Board of Directors
Enid Lynn Rosenthal, President and Chair of Executive Committee. Enid has been a full‐time resident of Oaxaca since 2002, and has worked with LPP for most of that time, including service as Secretary and Treasurer. Prior to moving to Mexico, she spent more than thirty years as Director of the School of Hartford Ballet and as Founder and Director of the Hartt College Dance Division of the University of Hartford. She served as President of the National Association of Schools of Dance and on the Council of Arts Accreditation Association as well as in other professional and civic organizations, task forces and grants panels.
William Stone has spent most of his professional life in international affairs. He was a Peace Corps volunteer for two years in Costa Rica. After that, he worked as the Assistant Director of the Latin American Scholarship Program of American Universities (LASPAU) at Harvard University. He has also directed the International Offices of Boston University, Washington University in St. Louis and the University of Vermont. His last job before retirement was serving as the Academic Director of Study Abroad Programs for the School for International Training (SIT) an integral part of World Learning in Brattleboro, Vermont. He spent 15 years working as an SIT Academic Director, first in Chile and later in Mexico. The theme of his Mexican program was “Grass Roots Development and Social Change.”
Although born and raised in the United States, William proudly became a naturalized Mexican citizen in 2008. He has called Oaxaca, Mexico his home for the past 17 years.
Rafael González Lumbreras. Originally from Mexico City, Rafael (known to all as Kazt) worked in Cia. De Luz y Fuerza del Centro in Mexico City for 29 years. Upon his retirement he moved to Oaxaca where he now makes his home in San Felipe del Agua.
He is a versatile musician and founder of several bands in Mexico City and Oaxaca and continues to perform regularly in Oaxaca and throughout the country. His belief that music and reading uplift us, has brought him to Libros Para Pueblos’ Board of Directors.
Michael Bronn is currently a full-time resident of Oaxaca and brings with him a long involvement with reading promotion, English language instruction, and literacy programs – first with the large Oaxacan immigrant community in his hometown of Los Angeles and now with Oaxacan residents in their home state.
After obtaining his degree in urban sociology at Pomona College in Claremont, California, his interest turned increasingly to the educational needs of underserved immigrant populations in Los Angeles.
For more than ten years, he worked with the Los Angeles Unified School District where he served as a language instructor and curriculum designer in a unique community-based program, the focus of which was “family literacy” with the objective to provide parents with the tools and experience to model study habits and to create a home environment in which to promote reading interest and activity.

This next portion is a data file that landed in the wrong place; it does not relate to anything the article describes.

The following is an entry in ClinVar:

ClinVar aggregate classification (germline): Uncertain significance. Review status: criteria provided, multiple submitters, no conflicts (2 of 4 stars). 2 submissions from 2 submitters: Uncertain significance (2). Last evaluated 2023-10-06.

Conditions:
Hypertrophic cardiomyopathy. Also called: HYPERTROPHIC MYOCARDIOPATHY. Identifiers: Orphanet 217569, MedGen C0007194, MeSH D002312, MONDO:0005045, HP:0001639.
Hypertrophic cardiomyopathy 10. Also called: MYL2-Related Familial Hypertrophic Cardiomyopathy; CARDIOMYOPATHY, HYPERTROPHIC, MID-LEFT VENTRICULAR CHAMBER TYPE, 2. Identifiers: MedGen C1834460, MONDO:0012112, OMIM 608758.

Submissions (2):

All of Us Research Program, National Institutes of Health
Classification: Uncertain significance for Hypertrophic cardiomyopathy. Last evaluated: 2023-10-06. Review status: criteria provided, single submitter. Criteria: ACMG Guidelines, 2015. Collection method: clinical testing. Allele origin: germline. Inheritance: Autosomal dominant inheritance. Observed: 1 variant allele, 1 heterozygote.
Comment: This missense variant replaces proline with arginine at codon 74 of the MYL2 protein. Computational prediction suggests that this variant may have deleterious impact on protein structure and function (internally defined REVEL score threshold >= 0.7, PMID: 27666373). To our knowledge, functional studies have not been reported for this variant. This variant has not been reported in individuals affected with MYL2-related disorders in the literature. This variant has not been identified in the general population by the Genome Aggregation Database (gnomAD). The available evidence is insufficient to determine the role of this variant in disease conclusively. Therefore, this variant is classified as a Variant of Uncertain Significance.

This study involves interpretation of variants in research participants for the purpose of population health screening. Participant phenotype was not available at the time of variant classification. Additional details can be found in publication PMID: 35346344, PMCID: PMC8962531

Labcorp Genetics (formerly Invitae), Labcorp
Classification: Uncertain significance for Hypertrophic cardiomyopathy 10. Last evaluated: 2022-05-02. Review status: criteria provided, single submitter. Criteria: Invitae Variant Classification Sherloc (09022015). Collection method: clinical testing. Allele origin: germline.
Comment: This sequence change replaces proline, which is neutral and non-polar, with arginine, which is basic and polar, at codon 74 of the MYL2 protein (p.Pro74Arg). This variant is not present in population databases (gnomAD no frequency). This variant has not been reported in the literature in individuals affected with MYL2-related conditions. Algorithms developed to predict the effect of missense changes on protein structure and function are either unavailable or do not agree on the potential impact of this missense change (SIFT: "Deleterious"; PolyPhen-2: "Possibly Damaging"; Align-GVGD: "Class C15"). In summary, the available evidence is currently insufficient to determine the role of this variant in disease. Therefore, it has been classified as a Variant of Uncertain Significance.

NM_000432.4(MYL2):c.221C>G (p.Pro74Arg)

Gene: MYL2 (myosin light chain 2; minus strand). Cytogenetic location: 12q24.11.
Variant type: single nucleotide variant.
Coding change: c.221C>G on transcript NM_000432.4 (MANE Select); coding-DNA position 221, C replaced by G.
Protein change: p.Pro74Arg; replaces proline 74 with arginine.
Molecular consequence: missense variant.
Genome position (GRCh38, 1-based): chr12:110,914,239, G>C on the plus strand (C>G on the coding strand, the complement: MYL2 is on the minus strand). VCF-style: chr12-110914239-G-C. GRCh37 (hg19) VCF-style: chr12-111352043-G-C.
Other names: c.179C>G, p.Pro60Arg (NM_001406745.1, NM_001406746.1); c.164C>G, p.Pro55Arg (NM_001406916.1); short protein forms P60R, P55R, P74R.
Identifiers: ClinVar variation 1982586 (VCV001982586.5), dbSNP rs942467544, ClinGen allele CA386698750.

Michael brings this experience and philosophy of “whole family involvement” to our specific focus of reading promotion for children.
Sharon Callahan. Originally from Tasmania, Australia Sharon moved to Mexico in 1983 and has lived in Oaxaca for the last 25 years. After a brief hiatus she returns to the Executive Committee as Secretary and also serves on the Development Committee, updates sponsors on the status of their libraries and, along with Siobhan Grogan, organizes and leads the tours to LPP libraries and communities.
Don Northey, Program Adviser. Don Northey has been involved with Libros para Pueblos since 2011. Don has a master in Indian and Northern Education and a doctorate in Social Studies; he worked for many years as a teacher and administrator with First Nation students in Canada. After his first trip to Oaxaca in 1987, Don was motivated to offer programs in Oaxaca for Canadian teachers; to create exchange programs between Japanese students studying in Canada and Benito Juarez University students in Oaxaca; and to establish a student‐teacher education program in Oaxaca for students at Simon Fraser University. As a university instructor, Don has taught courses and developed curriculum material in multicultural education, global education, social studies, curriculum development, classroom management, program evaluation and English as a second language. He has also taught and consulted with educators in Hong Kong, India, Japan, Laos, Cambodia, Thailand, Mexico, Malawi and Trinidad and Tobago. At a library inauguration, he recalls how moved he was when a child asked: “Can I really take a book home to read?”
Joseph Wilkes. A Board member for five years, Joe has been responsible for ordering library books and organizing their distribution to Libros para Pueblos libraries. A retired member of the US Department of Defense, Joe’s career included command and managerial positions in Vietnam, Europe, Latin America and the Middle East; he also taught high school in southwest Texas. In addition to his work with Libros para Pueblos, Joe also works developing water projects in the mountain villages of Oaxaca.